THOUSAND OAKS, Calif. (AP) — Marcus Peters stood at a podium Wednesday and spoke about his respect for Sean Payton and the New Orleans Saints. He insisted his feisty comments about the coach two months ago had been misinterpreted and blown out of proportion by controversy-hungry fans and media. And then his coach popped up in the back of the room.
THOUSAND OAKS, Calif. (AP) — Marcus Peters stood at a podium Wednesday and spoke about his respect for Sean Payton and the New Orleans Saints. He insisted his feisty comments about the coach two months ago had been misinterpreted and blown out of proportion by controversy-hungry fans and media.
And then his coach popped up in the back of the room.
"Let me get some of that soup!" Sean McVay yelled.
One way or another, gumbo will be served at the NFC championship game.
As the Saints and the Los Angeles Rams began their preparation for Sunday's showdown, Peters and Payton downplayed the importance of what occurred during and after the teams' first meeting at the Superdome this season. The cornerback and the coach expressed a warm mutual regard and no hard feelings from November.
"We're trying to play a game," Peters said Wednesday. "We ain't trying to talk about no gumbo. We can talk about all that stuff afterward."
Still, here's the backstory on the Creole kerfuffle, for those with an appetite:
New Orleans beat the Rams 45-35, with Drew Brees shredding Los Angeles' secondary for 346 yards and four TDs while handing the Rams their first loss of the season. In particular, receiver Michael Thomas appeared to dominate his matchup with Peters, who acknowledges he had a poor game.
Afterward, Payton acknowledged the Saints had targeted Peters because they liked the matchup with Thomas — a bold statement to make about a former Pro Bowl cornerback. That drew the attention of Peters, who responded sharply back home in the Rams' locker room.
"Tell Sean Payton, keep talking that (stuff)," Peters said at the time. "We're going to see him soon. You feel me? Yeah. 'Cause I like what he was saying on the sideline, too. Tell him he can keep talking that (stuff), and I hope he sees me soon. You feel me? Then we're going to have a good little, nice little bowl of gumbo together."
Peters is a personable athlete and an aggressive competitor. He is also an interesting character who isn't afraid to let people know it — and that's something of a rarity in the frequently buttoned-up, corporate world of professional football.
Peters says his comments weren't meant "to be disrespectful or anything like that. I was (ticked) off. I didn't have the game that I wanted to have."
Before McVay made light of the situation with his shout, he put it in perspective.
"I think it was all in good fun," McVay said. "I think there's a competitiveness that exists. There's a lot of dialogue that goes back and forth when you have relationships or you have history with people. I think Marcus was having fun with it, and I know that he has a whole lot of respect for Coach Payton and the Saints."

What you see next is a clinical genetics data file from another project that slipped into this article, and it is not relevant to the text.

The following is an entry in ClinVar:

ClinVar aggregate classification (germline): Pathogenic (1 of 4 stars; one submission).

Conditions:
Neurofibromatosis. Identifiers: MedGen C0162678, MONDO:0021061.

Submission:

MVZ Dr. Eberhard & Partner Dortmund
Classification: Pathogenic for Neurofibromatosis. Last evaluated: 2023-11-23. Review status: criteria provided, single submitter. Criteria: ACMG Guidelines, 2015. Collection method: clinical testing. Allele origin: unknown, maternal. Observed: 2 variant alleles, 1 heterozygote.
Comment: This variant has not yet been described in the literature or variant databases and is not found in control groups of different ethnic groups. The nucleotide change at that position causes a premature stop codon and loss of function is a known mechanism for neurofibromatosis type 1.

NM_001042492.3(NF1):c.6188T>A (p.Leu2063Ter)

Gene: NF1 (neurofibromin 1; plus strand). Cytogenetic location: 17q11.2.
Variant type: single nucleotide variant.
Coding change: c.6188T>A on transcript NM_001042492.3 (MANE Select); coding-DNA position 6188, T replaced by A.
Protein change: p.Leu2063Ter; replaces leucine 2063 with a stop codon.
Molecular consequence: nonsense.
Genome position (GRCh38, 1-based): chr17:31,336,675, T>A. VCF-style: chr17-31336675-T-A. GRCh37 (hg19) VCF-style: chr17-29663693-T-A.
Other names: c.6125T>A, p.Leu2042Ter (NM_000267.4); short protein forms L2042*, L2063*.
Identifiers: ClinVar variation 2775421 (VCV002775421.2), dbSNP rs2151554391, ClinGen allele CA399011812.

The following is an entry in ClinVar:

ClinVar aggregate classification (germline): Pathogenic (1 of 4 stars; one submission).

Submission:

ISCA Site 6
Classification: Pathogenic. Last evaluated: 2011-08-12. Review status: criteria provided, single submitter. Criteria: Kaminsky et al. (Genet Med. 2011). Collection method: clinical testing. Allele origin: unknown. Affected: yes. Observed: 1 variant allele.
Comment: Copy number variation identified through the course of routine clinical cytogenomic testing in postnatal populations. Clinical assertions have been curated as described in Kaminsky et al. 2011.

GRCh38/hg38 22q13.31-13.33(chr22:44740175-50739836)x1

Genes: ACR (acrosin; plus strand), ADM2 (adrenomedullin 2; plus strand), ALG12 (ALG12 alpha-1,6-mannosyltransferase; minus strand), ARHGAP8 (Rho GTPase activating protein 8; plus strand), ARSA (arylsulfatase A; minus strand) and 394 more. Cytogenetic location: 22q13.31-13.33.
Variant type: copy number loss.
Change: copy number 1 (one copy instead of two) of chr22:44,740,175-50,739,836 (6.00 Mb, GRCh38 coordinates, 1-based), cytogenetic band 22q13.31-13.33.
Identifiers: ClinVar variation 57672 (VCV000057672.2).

Payton also was asked about the interplay repeatedly Wednesday, but the veteran coach only repeated his respect for the Rams and their volatile cornerback.
"I'm a huge Marcus Peters fan," Payton said. "A lot of it was friendly banter, but he's a tremendous player, a real talented player with dangerous ball skills. He's someone that you have to know where he's at all times."
Peters repeatedly refused to indulge in trash talk or any additions to a budding rivalry Wednesday, and he explained exactly why.
"I see y'all trying to make it to be something that it's not," Peters told reporters. "All respect to Sean Payton and what he does. Like you say, before, during the game, things happen, but I just love the fact that he's a competitor."
In fact, Peters and Payton might be kindred spirits of a sort.
Payton is well known as an enthusiastic presence on the sideline, where he screams at players on both teams, berates the officials and sometimes even gestures at the opposing coaches. Over the years, he has made a choke sign at Devonta Freeman, mocked the Minnesota Vikings fans' signature clap and had animated postgame interactions with fellow coaches including Dirk Koetter, who got slapped on the chest rather aggressively.
The gumbo date might not happen, but what occurred in the teams' first meeting should have reverberations into the playoff rematch, where fellow star cornerback Aqib Talib will be back alongside Peters after missing the first meeting with an injury.
Saints cornerback Marshon Lattimore thinks Peters should be much more concerned about Thomas than Payton — and Peters undoubtedly agrees.
"He still has to guard Mike at the end of the day," Lattimore said. "You can do all the talking you want, but you still have to go out there and guard him. The last time, (Thomas) went for 211 (yards). You still have to go out there and get the job done, no matter how much you talk. That's no dis to him or nothing like that. That's just with anybody. I like Marcus Peters' game, but you still have to go out there and play. That's why I don't really talk too much."
AP Sports Writer Brett Martel in New Orleans contributed to this report.